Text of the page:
Hillsboro Best Local Piano Moving in Oregon

Insured and Bonded Insured and Bonded
Piano moving requires additional insurance and bonding. Our movers are properly insured and bonded in Washington County so you don’t have anything to worry about.
Complicated Move? Complicated Move?
Do you have a complicated piano move? Need to go up flights of stairs or setup on stage? Our movers have the experience to set it up all properly. Are you moving across Hillsboro? No matter what the situation, we can help.
Experienced Piano Movers Experienced Piano Movers
Our piano movers do not under staff and we do not hire day labor movers. They take pride on being on time and getting the job done safely and efficiently. Whatever brand piano you might own and need to move, they have the experience in Hillsboro and confidence to providing you the safest piano move ever.
Efficient Delivery Efficient Delivery
We aim to get your piano moved as soon as possible. Our movers often provide same day delivery if they have availability at no extra charge. If you’re in need to schedule your piano move at a specific time, they also provide you with flexible scheduling so they can move your piano at your earliest convenience.

 

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Piano Movers Near in Hillsboro

 

 

 
97124, 97123, 97006, 97007, 97229
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    More Information About in Hillsboro, OR

     

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    Hillsboro, Oregon

    Hillsboro (/ˈhɪlzbəroʊ/) is the fifth-largest city in the U.S. state of Oregon and is the county seat of Washington County.[8] Lying in the Tualatin Valley on the west side of the Portland metropolitan area, the city hosts many high-technology companies, such as Intel, that comprise what has become known as the Silicon Forest. At the 2010 Census, the city's population was 91,611.[9]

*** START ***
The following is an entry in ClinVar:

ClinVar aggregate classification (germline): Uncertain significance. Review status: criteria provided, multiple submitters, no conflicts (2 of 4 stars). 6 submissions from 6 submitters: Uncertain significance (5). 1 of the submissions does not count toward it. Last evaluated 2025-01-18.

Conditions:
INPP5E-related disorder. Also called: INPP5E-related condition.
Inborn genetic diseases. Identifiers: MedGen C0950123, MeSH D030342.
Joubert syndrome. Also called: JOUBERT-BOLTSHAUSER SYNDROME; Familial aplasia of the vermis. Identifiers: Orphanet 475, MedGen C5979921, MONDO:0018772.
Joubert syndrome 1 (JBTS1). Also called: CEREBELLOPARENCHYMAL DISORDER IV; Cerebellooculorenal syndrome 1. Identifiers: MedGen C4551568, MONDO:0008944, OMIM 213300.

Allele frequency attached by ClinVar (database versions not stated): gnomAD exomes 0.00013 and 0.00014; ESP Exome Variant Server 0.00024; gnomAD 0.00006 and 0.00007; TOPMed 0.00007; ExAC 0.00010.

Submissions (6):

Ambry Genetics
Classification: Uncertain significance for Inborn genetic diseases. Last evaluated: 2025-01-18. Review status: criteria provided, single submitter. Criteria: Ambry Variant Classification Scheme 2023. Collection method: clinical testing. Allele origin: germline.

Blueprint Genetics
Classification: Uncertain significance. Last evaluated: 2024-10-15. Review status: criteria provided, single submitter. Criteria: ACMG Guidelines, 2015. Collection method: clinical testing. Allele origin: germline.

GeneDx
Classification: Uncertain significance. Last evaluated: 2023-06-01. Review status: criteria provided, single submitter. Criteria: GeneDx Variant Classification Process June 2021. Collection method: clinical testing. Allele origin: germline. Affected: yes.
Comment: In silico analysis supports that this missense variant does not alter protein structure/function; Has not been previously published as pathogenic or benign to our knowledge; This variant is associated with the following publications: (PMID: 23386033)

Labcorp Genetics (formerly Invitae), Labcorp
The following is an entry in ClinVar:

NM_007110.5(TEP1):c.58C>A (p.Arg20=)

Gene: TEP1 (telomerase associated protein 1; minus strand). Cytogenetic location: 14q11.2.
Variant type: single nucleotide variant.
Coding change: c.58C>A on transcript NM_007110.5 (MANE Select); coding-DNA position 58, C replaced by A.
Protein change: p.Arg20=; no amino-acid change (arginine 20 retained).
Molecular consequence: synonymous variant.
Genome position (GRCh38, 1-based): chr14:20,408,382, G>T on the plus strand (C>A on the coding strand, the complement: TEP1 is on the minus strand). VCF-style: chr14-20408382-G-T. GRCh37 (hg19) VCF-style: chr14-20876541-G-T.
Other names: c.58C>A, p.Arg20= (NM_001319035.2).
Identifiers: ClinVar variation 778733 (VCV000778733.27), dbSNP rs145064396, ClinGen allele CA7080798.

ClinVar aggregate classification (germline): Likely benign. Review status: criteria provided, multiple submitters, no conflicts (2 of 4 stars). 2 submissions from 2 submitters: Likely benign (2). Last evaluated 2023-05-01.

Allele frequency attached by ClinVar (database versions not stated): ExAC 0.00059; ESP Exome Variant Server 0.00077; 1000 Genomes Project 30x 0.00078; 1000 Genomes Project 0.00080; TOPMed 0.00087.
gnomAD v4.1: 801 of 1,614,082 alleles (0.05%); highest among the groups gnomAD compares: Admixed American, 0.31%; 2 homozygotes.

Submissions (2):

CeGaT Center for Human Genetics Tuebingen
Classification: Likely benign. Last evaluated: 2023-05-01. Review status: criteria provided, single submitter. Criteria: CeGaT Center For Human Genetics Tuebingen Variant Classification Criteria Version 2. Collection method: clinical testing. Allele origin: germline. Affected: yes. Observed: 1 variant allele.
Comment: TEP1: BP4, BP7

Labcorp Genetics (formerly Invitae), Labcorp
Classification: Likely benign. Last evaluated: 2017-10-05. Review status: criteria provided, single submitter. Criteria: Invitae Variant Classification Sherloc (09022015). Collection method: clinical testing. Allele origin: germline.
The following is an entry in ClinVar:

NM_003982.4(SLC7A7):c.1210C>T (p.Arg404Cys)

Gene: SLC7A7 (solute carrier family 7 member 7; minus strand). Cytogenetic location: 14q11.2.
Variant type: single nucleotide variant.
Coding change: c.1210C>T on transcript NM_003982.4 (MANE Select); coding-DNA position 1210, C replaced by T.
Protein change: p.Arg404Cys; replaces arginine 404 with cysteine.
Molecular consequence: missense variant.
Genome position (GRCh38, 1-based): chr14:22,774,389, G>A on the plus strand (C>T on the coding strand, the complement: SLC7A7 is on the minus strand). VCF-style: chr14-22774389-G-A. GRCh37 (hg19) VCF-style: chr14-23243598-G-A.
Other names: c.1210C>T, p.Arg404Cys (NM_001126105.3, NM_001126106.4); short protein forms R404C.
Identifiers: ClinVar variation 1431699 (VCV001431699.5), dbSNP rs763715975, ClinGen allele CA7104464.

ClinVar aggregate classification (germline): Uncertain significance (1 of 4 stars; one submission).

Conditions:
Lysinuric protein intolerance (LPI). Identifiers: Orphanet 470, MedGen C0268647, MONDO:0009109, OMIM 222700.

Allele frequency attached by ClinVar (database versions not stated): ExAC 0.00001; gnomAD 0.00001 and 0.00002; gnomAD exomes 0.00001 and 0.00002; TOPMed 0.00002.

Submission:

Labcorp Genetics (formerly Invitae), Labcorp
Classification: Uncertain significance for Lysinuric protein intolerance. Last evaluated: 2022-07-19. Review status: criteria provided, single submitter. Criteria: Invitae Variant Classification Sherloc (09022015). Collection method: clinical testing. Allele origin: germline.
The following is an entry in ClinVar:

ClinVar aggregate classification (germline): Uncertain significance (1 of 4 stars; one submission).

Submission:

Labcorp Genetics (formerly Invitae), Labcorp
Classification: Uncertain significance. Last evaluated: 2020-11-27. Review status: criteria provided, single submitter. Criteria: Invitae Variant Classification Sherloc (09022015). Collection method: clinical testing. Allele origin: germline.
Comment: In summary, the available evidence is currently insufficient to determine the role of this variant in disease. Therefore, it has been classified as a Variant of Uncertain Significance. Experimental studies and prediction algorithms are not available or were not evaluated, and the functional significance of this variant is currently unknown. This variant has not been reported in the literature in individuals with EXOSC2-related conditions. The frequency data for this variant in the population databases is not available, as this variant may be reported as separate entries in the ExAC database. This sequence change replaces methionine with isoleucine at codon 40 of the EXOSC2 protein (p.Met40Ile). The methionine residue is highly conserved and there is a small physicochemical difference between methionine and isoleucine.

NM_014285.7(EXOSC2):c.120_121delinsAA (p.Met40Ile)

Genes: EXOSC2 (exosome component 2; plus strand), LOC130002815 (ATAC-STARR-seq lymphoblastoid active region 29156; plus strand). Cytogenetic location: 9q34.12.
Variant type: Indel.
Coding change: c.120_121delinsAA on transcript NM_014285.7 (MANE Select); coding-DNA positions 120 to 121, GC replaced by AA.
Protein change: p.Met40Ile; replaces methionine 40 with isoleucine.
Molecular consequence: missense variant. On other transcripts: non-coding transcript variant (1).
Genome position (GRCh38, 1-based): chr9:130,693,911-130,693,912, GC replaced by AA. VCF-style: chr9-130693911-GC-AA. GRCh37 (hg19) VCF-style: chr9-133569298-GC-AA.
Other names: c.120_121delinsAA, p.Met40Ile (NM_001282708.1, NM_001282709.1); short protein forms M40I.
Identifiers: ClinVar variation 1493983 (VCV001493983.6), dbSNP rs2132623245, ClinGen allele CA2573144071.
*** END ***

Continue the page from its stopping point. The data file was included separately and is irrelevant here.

For thousands of years before the arrival of European-American settlers, the Atfalati tribe of the Kalapuya lived in the Tualatin Valley near the later site of Hillsboro. The climate, moderated by the Pacific Ocean, helped make the region suitable for fishing, hunting, food gathering, and agriculture. Settlers founded a community here in 1842, later named after David Hill, an Oregon politician. Transportation by riverboat on the Tualatin River was part of Hillsboro's settler economy. A railroad reached the area in the early 1870s and an interurban electric railway about four decades later. These railways, as well as highways, aided the slow growth of the city to about 2,000 people by 1910 and about 5,000 by 1950, before the arrival of high-tech companies in the 1980s.

    Hillsboro has a council–manager government consisting of a city manager and a city council headed by a mayor. In addition to high-tech industry, sectors important to Hillsboro's economy are health care, retail sales, and agriculture, including grapes and wineries. The city operates more than twenty parks and the mixed-use Hillsboro Stadium, and ten sites in the city are listed on the National Register of Historic Places (NRHP). Modes of transportation include private vehicles, public buses and light rail, and aircraft using the Hillsboro Airport. The city is home to Pacific University's Health Professions Campus. Notable residents include two Oregon governors.

    The first people of the Tualatin Valley were the Atfalati or Tualaty tribe of the Kalapuya, who inhabited the region for up to 10,000 years before white settlers arrived. The valley consisted of open grassland maintained through annual burning by the Atfalati, with scattered groves of trees along the streams. The Kalapuya moved from place to place in good weather to fish and hunt and to gather nuts, seeds, roots, and berries. Important foods included camas and wapato, and the Atfalati traded for salmon from Chinookan tribes near Willamette Falls on the Willamette River. During the winter, they lived in longhouses in settled villages, some near what became Hillsboro and Beaverton. Their population was greatly reduced after contact in the late 18th century with Europeans, who carried smallpox, syphilis, and malaria. Of the original population of 1,000 to 2,000 Atfalati reported in 1780, only 65 remained in 1851. In 1855, the U.S. government sent the survivors to the Grande Ronde reservation further west.[10]

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